WatchList Species Account for ‘Oma’o (Myadestes obscurus) |
Qualifies for the list as a Red List Species
|Photo: Jack Jeffrey
The ‘Oma’o is a medium-sized, fruit-eating thrush that occurs primarily in high-elevation native rainforests on the island of Hawaii. Drab and nondescript, ‘Oma’os are most often located by voice. The ‘Oma’o is still relatively common -- the only one of the Hawaiian thrushes to persist while others exist in very small populations or have become extinct.
Despite its healthy numbers, only 30% of this species' former range is intact, and they face the same threats that have decimated other native Hawaiian birds (habitat destruction, introduced predators, and diseases).
Formerly common in habitats from 900 to almost 10,000 feet, the 'Oma'o is currently found only on the eastern and southern slopes of the island. Its numbers appear to be stable in areas with high-quality habitat, and populations might be increasing in sites below 3,900 feet elevation.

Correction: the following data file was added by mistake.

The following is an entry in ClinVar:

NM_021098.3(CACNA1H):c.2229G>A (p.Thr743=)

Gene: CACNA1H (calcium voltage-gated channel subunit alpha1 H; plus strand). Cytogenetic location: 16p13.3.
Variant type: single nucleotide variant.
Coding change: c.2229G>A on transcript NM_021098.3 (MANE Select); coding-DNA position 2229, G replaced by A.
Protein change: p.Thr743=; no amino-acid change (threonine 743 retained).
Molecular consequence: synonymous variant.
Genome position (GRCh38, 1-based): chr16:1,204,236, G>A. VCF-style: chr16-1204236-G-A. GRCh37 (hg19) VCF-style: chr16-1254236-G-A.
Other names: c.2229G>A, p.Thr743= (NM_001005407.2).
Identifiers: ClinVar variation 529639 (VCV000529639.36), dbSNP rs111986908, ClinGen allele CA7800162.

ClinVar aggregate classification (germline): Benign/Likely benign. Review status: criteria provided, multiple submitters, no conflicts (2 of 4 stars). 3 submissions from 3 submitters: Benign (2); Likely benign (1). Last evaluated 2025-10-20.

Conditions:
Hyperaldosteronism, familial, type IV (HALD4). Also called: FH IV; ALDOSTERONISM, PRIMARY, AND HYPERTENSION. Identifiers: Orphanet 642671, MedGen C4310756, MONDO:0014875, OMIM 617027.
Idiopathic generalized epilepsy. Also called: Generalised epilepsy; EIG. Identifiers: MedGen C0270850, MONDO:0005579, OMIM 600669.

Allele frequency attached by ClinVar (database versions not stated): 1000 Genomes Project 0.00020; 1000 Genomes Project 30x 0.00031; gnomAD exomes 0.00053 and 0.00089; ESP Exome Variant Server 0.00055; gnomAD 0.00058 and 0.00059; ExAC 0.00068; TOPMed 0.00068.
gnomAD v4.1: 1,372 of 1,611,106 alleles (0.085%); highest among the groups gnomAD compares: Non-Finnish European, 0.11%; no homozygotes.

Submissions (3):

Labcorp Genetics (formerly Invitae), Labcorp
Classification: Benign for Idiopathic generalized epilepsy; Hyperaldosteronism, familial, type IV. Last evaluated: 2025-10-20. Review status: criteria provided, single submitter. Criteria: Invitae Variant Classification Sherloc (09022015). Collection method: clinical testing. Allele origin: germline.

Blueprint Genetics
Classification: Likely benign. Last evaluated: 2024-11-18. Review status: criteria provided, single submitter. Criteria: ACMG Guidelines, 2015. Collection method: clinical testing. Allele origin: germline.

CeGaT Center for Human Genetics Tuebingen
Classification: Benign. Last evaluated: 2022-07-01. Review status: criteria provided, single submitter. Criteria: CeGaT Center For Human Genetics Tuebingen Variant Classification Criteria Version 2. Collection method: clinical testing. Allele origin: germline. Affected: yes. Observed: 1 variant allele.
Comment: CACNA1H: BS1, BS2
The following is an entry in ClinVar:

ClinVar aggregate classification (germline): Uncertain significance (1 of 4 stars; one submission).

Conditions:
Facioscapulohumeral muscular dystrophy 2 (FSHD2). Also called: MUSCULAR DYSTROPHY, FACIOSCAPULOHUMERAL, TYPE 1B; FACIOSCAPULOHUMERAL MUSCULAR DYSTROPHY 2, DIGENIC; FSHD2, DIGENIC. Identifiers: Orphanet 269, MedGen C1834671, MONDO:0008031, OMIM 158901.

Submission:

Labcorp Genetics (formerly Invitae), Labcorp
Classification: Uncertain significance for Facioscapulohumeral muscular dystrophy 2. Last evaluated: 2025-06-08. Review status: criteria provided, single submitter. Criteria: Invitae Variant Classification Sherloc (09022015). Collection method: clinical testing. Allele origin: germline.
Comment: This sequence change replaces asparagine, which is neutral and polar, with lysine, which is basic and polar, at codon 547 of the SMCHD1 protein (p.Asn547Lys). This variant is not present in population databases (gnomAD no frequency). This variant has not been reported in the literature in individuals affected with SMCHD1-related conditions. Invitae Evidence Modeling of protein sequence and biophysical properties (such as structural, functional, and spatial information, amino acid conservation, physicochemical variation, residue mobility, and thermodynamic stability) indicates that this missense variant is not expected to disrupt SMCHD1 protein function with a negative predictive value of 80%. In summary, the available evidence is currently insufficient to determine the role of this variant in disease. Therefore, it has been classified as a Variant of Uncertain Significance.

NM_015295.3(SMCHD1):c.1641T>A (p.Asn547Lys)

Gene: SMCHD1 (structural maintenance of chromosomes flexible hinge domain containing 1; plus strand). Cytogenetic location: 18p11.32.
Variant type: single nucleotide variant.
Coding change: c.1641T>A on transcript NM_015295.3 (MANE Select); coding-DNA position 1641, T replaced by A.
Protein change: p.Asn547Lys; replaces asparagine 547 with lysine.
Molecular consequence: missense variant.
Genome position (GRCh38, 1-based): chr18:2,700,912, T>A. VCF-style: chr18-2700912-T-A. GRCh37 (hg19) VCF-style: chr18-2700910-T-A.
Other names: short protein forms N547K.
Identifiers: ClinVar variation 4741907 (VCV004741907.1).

There is evidence that the ‘Oma'o has developed partial resistance to, or at least tolerance for, current strains of avian pox virus and malaria. This may account for this species' continued persistence where other species have disappeared. Despite this suspected tolerance, Oma'os still fare best above 4,900 feet, where disease-carrying mosquitoes are scarce.
The introduction of cold-tolerant mosquitoes, along with new avian diseases, is a potential major threat to Oma'os and other forest-dwelling Hawaiian birds. Feral pigs in native forests create favorable conditions for mosquito breeding, in addition to the devastation the pigs cause to native understory plants. The presence in native forests of non-native terrestrial predators, such as rats and feral cats, also pose a continuing threat to Oma'os and other species.
The most successful approach to conservation for the O'ma'o has been to buy, protect and manage much of the remaining forested land on the island above 4,900 feet, where disease-carrying mosquitoes become less common. In Hakalau Forest National Wildlife Refuge, created in 1985 to protect ‘Oma'os and other native Hawaiian forest birds, and their habitats, fencing and control programs to exclude or control feral ungulates has allowed native vegetation to return in some areas, although there is as yet no evidence that this has resulted in increased bird numbers.
Invasive weeds and introduced predators continue to be a major problem in parks, although control programs continue to be initiated. These actions should increase the production of native birds, but there is some question about the sustainability of such efforts.